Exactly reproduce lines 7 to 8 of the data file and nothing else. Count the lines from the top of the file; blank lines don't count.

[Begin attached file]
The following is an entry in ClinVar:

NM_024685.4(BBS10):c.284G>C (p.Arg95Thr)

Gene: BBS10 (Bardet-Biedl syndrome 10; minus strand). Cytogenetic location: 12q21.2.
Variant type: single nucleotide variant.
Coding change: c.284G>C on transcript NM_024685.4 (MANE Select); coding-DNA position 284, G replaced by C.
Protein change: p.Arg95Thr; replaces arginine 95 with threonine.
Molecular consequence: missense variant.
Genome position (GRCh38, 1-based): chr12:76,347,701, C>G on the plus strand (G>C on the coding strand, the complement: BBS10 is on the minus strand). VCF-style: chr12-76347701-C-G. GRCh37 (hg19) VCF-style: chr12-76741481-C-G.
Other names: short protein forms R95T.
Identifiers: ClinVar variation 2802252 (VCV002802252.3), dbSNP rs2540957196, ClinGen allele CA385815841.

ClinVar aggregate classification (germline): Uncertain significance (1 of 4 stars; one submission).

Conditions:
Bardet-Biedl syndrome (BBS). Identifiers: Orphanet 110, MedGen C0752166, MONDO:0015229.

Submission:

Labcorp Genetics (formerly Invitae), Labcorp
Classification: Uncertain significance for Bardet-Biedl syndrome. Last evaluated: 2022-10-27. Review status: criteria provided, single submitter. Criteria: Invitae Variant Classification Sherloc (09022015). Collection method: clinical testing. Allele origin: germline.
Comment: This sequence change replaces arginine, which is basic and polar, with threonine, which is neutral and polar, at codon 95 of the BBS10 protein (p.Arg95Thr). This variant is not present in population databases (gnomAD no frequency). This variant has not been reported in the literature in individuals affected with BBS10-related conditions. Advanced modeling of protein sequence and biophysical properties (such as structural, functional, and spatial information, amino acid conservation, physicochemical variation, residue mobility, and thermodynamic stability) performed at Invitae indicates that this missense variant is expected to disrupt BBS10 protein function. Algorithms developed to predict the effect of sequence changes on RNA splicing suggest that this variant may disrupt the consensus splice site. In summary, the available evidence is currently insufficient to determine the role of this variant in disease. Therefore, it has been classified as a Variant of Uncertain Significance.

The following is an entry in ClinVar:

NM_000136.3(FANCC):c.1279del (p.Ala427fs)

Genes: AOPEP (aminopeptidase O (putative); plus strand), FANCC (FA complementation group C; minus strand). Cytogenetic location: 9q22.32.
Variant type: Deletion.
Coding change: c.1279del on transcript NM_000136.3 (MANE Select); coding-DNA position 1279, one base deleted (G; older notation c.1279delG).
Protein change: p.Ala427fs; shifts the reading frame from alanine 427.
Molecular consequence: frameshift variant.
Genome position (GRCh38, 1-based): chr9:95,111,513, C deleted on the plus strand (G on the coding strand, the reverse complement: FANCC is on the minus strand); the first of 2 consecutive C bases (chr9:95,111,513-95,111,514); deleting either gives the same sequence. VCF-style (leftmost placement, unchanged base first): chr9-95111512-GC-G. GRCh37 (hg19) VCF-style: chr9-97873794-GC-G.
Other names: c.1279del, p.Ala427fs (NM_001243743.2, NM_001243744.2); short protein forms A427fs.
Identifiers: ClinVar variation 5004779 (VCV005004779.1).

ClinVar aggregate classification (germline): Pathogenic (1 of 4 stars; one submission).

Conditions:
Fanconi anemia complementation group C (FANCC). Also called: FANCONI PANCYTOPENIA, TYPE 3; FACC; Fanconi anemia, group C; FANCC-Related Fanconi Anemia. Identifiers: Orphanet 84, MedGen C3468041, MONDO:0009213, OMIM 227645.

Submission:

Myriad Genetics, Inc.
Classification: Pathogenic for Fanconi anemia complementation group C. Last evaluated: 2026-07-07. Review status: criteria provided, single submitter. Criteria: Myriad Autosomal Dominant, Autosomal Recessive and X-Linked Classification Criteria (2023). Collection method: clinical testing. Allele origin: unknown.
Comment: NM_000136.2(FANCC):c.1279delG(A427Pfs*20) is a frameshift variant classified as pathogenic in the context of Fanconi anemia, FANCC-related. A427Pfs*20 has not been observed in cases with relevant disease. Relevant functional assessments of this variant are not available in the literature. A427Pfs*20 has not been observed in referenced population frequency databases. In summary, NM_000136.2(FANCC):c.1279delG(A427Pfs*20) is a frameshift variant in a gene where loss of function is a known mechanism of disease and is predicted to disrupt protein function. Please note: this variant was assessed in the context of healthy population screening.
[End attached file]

Molecular consequence: missense variant.
Genome position (GRCh38, 1-based): chr12:76,347,701, C>G on the plus strand (G>C on the coding strand, the complement: BBS10 is on the minus strand). VCF-style: chr12-76347701-C-G. GRCh37 (hg19) VCF-style: chr12-76741481-C-G.